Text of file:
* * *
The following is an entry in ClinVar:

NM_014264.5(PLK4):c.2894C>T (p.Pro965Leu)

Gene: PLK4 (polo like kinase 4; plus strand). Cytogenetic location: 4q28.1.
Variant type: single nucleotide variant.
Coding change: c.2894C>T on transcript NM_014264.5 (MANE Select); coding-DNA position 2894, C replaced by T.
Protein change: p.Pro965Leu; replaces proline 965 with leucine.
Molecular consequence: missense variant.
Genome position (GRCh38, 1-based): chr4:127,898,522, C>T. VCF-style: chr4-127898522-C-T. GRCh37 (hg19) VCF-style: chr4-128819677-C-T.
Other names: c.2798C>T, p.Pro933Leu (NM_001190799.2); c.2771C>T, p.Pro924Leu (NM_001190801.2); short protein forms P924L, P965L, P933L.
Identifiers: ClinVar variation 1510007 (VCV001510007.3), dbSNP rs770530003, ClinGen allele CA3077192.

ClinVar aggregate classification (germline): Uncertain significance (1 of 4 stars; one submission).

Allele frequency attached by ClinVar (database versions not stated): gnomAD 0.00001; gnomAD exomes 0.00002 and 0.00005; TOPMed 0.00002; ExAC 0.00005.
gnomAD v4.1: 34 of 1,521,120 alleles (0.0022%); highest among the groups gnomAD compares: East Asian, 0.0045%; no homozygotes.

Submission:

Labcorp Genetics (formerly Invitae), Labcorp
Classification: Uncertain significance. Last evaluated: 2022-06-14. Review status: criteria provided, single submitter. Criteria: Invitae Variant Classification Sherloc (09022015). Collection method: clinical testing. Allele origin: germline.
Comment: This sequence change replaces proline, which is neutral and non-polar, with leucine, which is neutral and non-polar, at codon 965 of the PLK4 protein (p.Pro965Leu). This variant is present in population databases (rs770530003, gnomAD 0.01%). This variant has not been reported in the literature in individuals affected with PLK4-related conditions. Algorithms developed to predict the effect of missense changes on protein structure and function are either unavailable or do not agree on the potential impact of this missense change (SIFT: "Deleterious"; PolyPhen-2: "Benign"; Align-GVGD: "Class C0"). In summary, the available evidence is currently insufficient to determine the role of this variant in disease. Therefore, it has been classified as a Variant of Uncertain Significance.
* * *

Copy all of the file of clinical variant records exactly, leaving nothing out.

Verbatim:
The following is an entry in ClinVar:

NM_014264.5(PLK4):c.2894C>T (p.Pro965Leu)

Gene: PLK4 (polo like kinase 4; plus strand). Cytogenetic location: 4q28.1.
Variant type: single nucleotide variant.
Coding change: c.2894C>T on transcript NM_014264.5 (MANE Select); coding-DNA position 2894, C replaced by T.
Protein change: p.Pro965Leu; replaces proline 965 with leucine.
Molecular consequence: missense variant.
Genome position (GRCh38, 1-based): chr4:127,898,522, C>T. VCF-style: chr4-127898522-C-T. GRCh37 (hg19) VCF-style: chr4-128819677-C-T.
Other names: c.2798C>T, p.Pro933Leu (NM_001190799.2); c.2771C>T, p.Pro924Leu (NM_001190801.2); short protein forms P924L, P965L, P933L.
Identifiers: ClinVar variation 1510007 (VCV001510007.3), dbSNP rs770530003, ClinGen allele CA3077192.

ClinVar aggregate classification (germline): Uncertain significance (1 of 4 stars; one submission).

Allele frequency attached by ClinVar (database versions not stated): gnomAD 0.00001; gnomAD exomes 0.00002 and 0.00005; TOPMed 0.00002; ExAC 0.00005.
gnomAD v4.1: 34 of 1,521,120 alleles (0.0022%); highest among the groups gnomAD compares: East Asian, 0.0045%; no homozygotes.

Submission:

Labcorp Genetics (formerly Invitae), Labcorp
Classification: Uncertain significance. Last evaluated: 2022-06-14. Review status: criteria provided, single submitter. Criteria: Invitae Variant Classification Sherloc (09022015). Collection method: clinical testing. Allele origin: germline.
Comment: This sequence change replaces proline, which is neutral and non-polar, with leucine, which is neutral and non-polar, at codon 965 of the PLK4 protein (p.Pro965Leu). This variant is present in population databases (rs770530003, gnomAD 0.01%). This variant has not been reported in the literature in individuals affected with PLK4-related conditions. Algorithms developed to predict the effect of missense changes on protein structure and function are either unavailable or do not agree on the potential impact of this missense change (SIFT: "Deleterious"; PolyPhen-2: "Benign"; Align-GVGD: "Class C0"). In summary, the available evidence is currently insufficient to determine the role of this variant in disease. Therefore, it has been classified as a Variant of Uncertain Significance.